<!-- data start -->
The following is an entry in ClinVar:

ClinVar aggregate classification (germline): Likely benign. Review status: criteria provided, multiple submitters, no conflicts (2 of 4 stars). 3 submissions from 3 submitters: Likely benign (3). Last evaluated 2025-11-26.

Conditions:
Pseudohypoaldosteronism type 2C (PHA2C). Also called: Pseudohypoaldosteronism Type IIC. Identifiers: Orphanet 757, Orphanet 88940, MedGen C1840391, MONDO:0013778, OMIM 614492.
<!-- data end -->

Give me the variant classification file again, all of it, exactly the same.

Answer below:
The following is an entry in ClinVar:

ClinVar aggregate classification (germline): Likely benign. Review status: criteria provided, multiple submitters, no conflicts (2 of 4 stars). 3 submissions from 3 submitters: Likely benign (3). Last evaluated 2025-11-26.

Conditions:
Pseudohypoaldosteronism type 2C (PHA2C). Also called: Pseudohypoaldosteronism Type IIC. Identifiers: Orphanet 757, Orphanet 88940, MedGen C1840391, MONDO:0013778, OMIM 614492.